These are my class notes to Paolo Perrotta's excellent and entertaining video course Mastering Git, comprising 8 videos of 2 hours 45 minutes total. I recently took up the Microsoft Dev Collective's offer for a 30-day free trial of Pluralsight and this was one of several that I enjoyed. I highly recommend this course if you are familiar with git, but even a little unclear on how git works. Especially if, like me, you use the same git commands every day with only a vague notion of what they do. Signore Perrotta explains everything brilliantly.
git tracks changes in 4 places:
- working directory - this is the project directory in the OS file structure
- index - a.k.a the staging area
- repository - in the
- stash - a kind of scratch pad or clipboard for the developer
2 questions which will completely define and explain any command:
- How does this command move information across the 4 areas?
- How does this command change the repository?
Some useful git log commands:
git log --graph --decorate --oneline
git log --patch
git log -- <filename>
Distributed Workflow patterns. This is the social side of git: how git users on a team use it. These are useful terms for fruitful discussion.
- Distribution models: how sourcecode is shared among repositories
- Peer-to-peer: developers pulling from each other's repositories
- Centralized: one repository holds the canonical version
- Pull-request model: devs do not push directly, but request
- hierarchical model: some devs are gatekeepers to canonical repositories
- Branching models: how branches are used
- Stable versus unstable (does a branch allow broken code?)
- Integration (is there a "master" branch to which all repos merge/rebase?)
- Release branch
- Feature branch
- Hotfix branch (versus cherry-pick, which is a rebase)
- Constraints: allowed, disallowed and preferred methods
- Merge versus rebase (messy truth versus clean inaccuracy)
- Gatekeeping and responsibility (do some devs have privs)
- "Don't push when the build is broken" (CI error)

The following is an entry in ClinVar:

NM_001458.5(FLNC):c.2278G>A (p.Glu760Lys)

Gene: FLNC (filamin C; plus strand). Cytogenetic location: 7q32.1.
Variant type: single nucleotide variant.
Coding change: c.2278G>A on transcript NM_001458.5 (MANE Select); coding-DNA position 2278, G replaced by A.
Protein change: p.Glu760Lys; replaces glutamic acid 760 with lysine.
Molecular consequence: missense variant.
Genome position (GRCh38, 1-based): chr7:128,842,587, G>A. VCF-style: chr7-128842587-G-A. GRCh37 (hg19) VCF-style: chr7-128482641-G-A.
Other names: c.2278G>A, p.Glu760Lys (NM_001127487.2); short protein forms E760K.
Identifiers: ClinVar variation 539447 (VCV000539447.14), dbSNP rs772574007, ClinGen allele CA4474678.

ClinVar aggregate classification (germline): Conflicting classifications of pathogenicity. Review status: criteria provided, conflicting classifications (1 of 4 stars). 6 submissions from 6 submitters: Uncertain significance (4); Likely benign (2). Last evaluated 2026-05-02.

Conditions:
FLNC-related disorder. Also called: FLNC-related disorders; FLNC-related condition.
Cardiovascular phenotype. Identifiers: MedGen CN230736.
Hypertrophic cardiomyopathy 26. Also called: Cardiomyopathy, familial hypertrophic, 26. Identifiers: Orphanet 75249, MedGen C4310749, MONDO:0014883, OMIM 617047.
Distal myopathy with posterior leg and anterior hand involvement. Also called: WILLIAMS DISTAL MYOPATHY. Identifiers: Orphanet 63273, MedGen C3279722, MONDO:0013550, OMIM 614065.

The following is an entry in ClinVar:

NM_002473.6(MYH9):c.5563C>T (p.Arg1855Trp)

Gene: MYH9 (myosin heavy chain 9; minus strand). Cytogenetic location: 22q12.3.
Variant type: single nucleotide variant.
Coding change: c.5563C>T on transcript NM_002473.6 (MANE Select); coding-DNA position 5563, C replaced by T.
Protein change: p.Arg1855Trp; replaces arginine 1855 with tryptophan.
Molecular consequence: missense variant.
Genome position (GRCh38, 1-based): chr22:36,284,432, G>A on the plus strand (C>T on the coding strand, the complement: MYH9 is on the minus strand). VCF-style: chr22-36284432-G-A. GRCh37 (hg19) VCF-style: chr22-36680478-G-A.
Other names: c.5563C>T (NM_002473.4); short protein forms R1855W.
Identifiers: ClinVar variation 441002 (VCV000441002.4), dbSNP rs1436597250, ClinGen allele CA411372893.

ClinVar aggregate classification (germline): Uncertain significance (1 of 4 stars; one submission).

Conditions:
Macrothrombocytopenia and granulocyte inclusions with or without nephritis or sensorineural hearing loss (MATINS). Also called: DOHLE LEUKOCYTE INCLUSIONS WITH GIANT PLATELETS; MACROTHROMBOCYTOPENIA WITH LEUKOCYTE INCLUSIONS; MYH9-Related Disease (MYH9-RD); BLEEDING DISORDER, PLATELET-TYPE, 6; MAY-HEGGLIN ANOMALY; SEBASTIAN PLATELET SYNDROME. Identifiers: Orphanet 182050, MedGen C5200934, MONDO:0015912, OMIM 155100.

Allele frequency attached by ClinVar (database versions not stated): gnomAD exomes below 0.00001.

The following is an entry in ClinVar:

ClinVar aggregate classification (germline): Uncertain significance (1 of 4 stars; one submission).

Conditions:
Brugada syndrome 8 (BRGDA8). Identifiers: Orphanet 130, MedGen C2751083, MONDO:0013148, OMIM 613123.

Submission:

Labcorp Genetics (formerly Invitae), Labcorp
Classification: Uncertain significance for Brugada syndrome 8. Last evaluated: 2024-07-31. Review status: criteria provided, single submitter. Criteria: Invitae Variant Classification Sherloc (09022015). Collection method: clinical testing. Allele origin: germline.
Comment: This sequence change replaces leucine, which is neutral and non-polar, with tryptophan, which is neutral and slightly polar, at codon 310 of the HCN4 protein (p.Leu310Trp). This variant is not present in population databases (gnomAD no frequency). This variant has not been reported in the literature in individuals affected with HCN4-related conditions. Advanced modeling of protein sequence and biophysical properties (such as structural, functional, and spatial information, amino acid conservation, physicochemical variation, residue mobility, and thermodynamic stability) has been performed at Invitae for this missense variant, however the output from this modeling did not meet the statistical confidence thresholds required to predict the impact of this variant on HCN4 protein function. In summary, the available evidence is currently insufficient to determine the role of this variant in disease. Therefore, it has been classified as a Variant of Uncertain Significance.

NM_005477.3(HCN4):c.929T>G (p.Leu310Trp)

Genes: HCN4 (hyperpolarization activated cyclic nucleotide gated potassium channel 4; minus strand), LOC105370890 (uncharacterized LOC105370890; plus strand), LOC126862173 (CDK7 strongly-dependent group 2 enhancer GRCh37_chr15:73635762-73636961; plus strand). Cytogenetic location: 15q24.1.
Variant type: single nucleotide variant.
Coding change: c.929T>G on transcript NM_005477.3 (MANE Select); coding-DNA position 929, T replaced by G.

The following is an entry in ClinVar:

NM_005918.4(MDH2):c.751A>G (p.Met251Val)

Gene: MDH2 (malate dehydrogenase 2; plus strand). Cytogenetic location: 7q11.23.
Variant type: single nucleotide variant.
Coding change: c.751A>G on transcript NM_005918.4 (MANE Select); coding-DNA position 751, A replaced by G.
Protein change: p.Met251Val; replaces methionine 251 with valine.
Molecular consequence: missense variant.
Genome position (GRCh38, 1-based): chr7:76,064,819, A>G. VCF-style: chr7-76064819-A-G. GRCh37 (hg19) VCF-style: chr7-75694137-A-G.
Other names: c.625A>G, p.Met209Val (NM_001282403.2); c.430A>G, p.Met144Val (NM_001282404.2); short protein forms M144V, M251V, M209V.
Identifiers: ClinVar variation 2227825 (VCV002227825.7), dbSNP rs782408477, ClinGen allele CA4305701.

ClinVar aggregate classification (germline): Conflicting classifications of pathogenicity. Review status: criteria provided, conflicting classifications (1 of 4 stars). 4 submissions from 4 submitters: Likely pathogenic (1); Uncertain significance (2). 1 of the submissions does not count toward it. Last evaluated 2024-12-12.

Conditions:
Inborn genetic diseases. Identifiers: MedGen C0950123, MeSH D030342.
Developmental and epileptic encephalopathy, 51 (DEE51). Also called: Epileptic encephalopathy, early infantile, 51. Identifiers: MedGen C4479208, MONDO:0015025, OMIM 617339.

- clean history before push to integration?
- Every pull request linked to an issue/ticket number
Gitflow: such an influential model deserves separate discussion
- Don't "just use Gitflow". It is not optimal for every project, e.g.:
- web apps that need to maintain only one release branch
- project with continuous integration in which features released immediately, Gitflow has too many layers
- projects with long term feature development
- large code bases touching everywhere could cause integration headaches
- perhaps better to integrate often, even when features are not yet complete
Growing a workflow: Avoid designing a complete workflow from the beginning, but start small and grow it.
Sample starter workflow:
- Distribution model: Centralized
- Branching model:
- One integration branch (master)
- One feature branch per feature
- Keep master stable, fix ASAP if it breaks
- Integrate feature branches every few days
- User merge over rebase by default
"Simple, clear purpose and principles give rise to complex intelligent behavior. Complex rules and regulations give rise to simple stupid behavior."
-- Dee Hock
- Other constraints I have seen:
- Merge feature branches into the master branch, but clean up with interactive rebase the history of the branch before doing so.
- Do not rebase the history of the master branch.
- Features that are not released yet should be hidden by default, to be turned on with an internal flag
- Branches should have an associated issue number, and commit messages should reference that number (required a githook to enforce)